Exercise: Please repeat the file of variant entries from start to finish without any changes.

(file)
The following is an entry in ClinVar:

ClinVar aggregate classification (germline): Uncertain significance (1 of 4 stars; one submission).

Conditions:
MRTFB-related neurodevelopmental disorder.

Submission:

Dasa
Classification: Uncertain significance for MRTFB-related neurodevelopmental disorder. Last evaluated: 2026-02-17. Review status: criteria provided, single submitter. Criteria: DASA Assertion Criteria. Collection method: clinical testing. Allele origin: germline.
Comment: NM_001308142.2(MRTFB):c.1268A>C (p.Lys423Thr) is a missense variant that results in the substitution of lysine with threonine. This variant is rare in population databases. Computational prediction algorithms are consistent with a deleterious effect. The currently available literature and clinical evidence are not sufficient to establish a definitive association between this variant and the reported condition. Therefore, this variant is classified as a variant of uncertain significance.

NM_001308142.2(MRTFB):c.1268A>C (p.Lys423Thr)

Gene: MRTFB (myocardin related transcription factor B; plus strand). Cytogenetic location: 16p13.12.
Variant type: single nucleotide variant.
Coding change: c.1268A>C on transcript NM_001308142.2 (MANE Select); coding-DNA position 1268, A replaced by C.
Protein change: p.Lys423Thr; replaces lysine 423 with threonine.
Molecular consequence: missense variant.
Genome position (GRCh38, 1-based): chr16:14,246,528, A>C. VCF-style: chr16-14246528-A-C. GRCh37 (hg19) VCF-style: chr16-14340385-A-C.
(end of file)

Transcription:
The following is an entry in ClinVar:

ClinVar aggregate classification (germline): Uncertain significance (1 of 4 stars; one submission).

Conditions:
MRTFB-related neurodevelopmental disorder.

Submission:

Dasa
Classification: Uncertain significance for MRTFB-related neurodevelopmental disorder. Last evaluated: 2026-02-17. Review status: criteria provided, single submitter. Criteria: DASA Assertion Criteria. Collection method: clinical testing. Allele origin: germline.
Comment: NM_001308142.2(MRTFB):c.1268A>C (p.Lys423Thr) is a missense variant that results in the substitution of lysine with threonine. This variant is rare in population databases. Computational prediction algorithms are consistent with a deleterious effect. The currently available literature and clinical evidence are not sufficient to establish a definitive association between this variant and the reported condition. Therefore, this variant is classified as a variant of uncertain significance.

NM_001308142.2(MRTFB):c.1268A>C (p.Lys423Thr)

Gene: MRTFB (myocardin related transcription factor B; plus strand). Cytogenetic location: 16p13.12.
Variant type: single nucleotide variant.
Coding change: c.1268A>C on transcript NM_001308142.2 (MANE Select); coding-DNA position 1268, A replaced by C.
Protein change: p.Lys423Thr; replaces lysine 423 with threonine.
Molecular consequence: missense variant.
Genome position (GRCh38, 1-based): chr16:14,246,528, A>C. VCF-style: chr16-14246528-A-C. GRCh37 (hg19) VCF-style: chr16-14340385-A-C.